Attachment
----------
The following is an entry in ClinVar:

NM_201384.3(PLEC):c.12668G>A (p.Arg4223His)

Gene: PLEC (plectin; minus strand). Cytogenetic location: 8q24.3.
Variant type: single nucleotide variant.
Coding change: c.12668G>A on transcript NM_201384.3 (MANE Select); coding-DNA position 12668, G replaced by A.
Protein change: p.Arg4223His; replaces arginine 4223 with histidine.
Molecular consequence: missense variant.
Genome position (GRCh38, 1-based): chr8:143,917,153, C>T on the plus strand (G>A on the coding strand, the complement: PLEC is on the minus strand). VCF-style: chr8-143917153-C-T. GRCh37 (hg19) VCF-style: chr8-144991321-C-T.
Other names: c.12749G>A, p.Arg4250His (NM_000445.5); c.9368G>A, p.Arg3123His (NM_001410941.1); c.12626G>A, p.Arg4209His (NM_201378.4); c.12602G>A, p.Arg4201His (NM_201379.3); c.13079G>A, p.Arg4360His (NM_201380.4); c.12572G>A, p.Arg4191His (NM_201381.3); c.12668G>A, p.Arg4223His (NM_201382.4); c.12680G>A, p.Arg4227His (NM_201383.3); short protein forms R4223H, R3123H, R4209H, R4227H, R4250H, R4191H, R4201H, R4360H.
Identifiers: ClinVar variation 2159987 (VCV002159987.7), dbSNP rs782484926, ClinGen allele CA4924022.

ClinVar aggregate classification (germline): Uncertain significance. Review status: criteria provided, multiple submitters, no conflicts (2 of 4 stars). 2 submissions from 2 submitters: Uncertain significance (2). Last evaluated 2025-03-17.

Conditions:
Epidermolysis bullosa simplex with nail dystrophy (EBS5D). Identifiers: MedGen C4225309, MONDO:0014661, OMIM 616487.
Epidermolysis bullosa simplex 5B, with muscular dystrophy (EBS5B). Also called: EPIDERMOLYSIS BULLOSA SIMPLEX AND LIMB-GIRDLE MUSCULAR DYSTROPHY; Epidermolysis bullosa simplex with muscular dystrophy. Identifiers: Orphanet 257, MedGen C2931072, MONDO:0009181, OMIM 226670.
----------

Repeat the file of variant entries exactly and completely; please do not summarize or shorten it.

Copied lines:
The following is an entry in ClinVar:

NM_201384.3(PLEC):c.12668G>A (p.Arg4223His)

Gene: PLEC (plectin; minus strand). Cytogenetic location: 8q24.3.
Variant type: single nucleotide variant.
Coding change: c.12668G>A on transcript NM_201384.3 (MANE Select); coding-DNA position 12668, G replaced by A.
Protein change: p.Arg4223His; replaces arginine 4223 with histidine.
Molecular consequence: missense variant.
Genome position (GRCh38, 1-based): chr8:143,917,153, C>T on the plus strand (G>A on the coding strand, the complement: PLEC is on the minus strand). VCF-style: chr8-143917153-C-T. GRCh37 (hg19) VCF-style: chr8-144991321-C-T.
Other names: c.12749G>A, p.Arg4250His (NM_000445.5); c.9368G>A, p.Arg3123His (NM_001410941.1); c.12626G>A, p.Arg4209His (NM_201378.4); c.12602G>A, p.Arg4201His (NM_201379.3); c.13079G>A, p.Arg4360His (NM_201380.4); c.12572G>A, p.Arg4191His (NM_201381.3); c.12668G>A, p.Arg4223His (NM_201382.4); c.12680G>A, p.Arg4227His (NM_201383.3); short protein forms R4223H, R3123H, R4209H, R4227H, R4250H, R4191H, R4201H, R4360H.
Identifiers: ClinVar variation 2159987 (VCV002159987.7), dbSNP rs782484926, ClinGen allele CA4924022.

ClinVar aggregate classification (germline): Uncertain significance. Review status: criteria provided, multiple submitters, no conflicts (2 of 4 stars). 2 submissions from 2 submitters: Uncertain significance (2). Last evaluated 2025-03-17.

Conditions:
Epidermolysis bullosa simplex with nail dystrophy (EBS5D). Identifiers: MedGen C4225309, MONDO:0014661, OMIM 616487.
Epidermolysis bullosa simplex 5B, with muscular dystrophy (EBS5B). Also called: EPIDERMOLYSIS BULLOSA SIMPLEX AND LIMB-GIRDLE MUSCULAR DYSTROPHY; Epidermolysis bullosa simplex with muscular dystrophy. Identifiers: Orphanet 257, MedGen C2931072, MONDO:0009181, OMIM 226670.